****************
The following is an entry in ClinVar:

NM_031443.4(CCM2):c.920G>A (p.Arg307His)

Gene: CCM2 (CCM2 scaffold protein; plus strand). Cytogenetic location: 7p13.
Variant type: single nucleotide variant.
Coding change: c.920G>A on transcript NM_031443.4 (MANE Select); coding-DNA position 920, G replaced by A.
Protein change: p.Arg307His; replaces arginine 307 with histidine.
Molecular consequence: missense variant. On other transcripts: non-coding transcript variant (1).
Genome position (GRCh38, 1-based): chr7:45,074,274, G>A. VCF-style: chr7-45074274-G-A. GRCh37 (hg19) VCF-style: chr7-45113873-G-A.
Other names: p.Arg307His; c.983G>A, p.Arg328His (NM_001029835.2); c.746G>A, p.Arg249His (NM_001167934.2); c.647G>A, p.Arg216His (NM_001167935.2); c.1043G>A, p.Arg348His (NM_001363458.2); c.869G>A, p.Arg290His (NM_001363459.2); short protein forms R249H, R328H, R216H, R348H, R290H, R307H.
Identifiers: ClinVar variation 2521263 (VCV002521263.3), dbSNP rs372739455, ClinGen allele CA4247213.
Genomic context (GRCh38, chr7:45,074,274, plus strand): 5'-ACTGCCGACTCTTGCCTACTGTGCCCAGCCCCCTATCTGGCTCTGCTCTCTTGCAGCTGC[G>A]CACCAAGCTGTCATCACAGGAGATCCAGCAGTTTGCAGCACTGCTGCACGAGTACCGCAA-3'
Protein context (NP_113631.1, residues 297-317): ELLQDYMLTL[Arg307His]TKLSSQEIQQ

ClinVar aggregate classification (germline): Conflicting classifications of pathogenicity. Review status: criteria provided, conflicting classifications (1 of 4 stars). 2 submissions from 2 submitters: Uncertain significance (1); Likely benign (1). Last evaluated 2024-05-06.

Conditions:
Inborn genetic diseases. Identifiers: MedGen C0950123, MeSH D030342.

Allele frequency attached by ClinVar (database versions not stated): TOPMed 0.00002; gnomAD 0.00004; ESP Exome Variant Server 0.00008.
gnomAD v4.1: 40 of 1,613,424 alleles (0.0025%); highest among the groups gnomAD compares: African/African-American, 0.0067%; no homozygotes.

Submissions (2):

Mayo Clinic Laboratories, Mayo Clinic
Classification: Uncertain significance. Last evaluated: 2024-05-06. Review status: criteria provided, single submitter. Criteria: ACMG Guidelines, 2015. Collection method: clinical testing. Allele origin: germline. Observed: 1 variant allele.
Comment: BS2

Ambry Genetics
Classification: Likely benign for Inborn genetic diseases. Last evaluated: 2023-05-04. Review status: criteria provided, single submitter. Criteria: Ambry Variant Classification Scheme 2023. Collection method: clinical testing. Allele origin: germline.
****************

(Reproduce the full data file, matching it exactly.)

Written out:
The following is an entry in ClinVar:

NM_031443.4(CCM2):c.920G>A (p.Arg307His)

Gene: CCM2 (CCM2 scaffold protein; plus strand). Cytogenetic location: 7p13.
Variant type: single nucleotide variant.
Coding change: c.920G>A on transcript NM_031443.4 (MANE Select); coding-DNA position 920, G replaced by A.
Protein change: p.Arg307His; replaces arginine 307 with histidine.
Molecular consequence: missense variant. On other transcripts: non-coding transcript variant (1).
Genome position (GRCh38, 1-based): chr7:45,074,274, G>A. VCF-style: chr7-45074274-G-A. GRCh37 (hg19) VCF-style: chr7-45113873-G-A.
Other names: p.Arg307His; c.983G>A, p.Arg328His (NM_001029835.2); c.746G>A, p.Arg249His (NM_001167934.2); c.647G>A, p.Arg216His (NM_001167935.2); c.1043G>A, p.Arg348His (NM_001363458.2); c.869G>A, p.Arg290His (NM_001363459.2); short protein forms R249H, R328H, R216H, R348H, R290H, R307H.
Identifiers: ClinVar variation 2521263 (VCV002521263.3), dbSNP rs372739455, ClinGen allele CA4247213.
Genomic context (GRCh38, chr7:45,074,274, plus strand): 5'-ACTGCCGACTCTTGCCTACTGTGCCCAGCCCCCTATCTGGCTCTGCTCTCTTGCAGCTGC[G>A]CACCAAGCTGTCATCACAGGAGATCCAGCAGTTTGCAGCACTGCTGCACGAGTACCGCAA-3'
Protein context (NP_113631.1, residues 297-317): ELLQDYMLTL[Arg307His]TKLSSQEIQQ

ClinVar aggregate classification (germline): Conflicting classifications of pathogenicity. Review status: criteria provided, conflicting classifications (1 of 4 stars). 2 submissions from 2 submitters: Uncertain significance (1); Likely benign (1). Last evaluated 2024-05-06.

Conditions:
Inborn genetic diseases. Identifiers: MedGen C0950123, MeSH D030342.

Allele frequency attached by ClinVar (database versions not stated): TOPMed 0.00002; gnomAD 0.00004; ESP Exome Variant Server 0.00008.
gnomAD v4.1: 40 of 1,613,424 alleles (0.0025%); highest among the groups gnomAD compares: African/African-American, 0.0067%; no homozygotes.

Submissions (2):

Mayo Clinic Laboratories, Mayo Clinic
Classification: Uncertain significance. Last evaluated: 2024-05-06. Review status: criteria provided, single submitter. Criteria: ACMG Guidelines, 2015. Collection method: clinical testing. Allele origin: germline. Observed: 1 variant allele.
Comment: BS2

Ambry Genetics
Classification: Likely benign for Inborn genetic diseases. Last evaluated: 2023-05-04. Review status: criteria provided, single submitter. Criteria: Ambry Variant Classification Scheme 2023. Collection method: clinical testing. Allele origin: germline.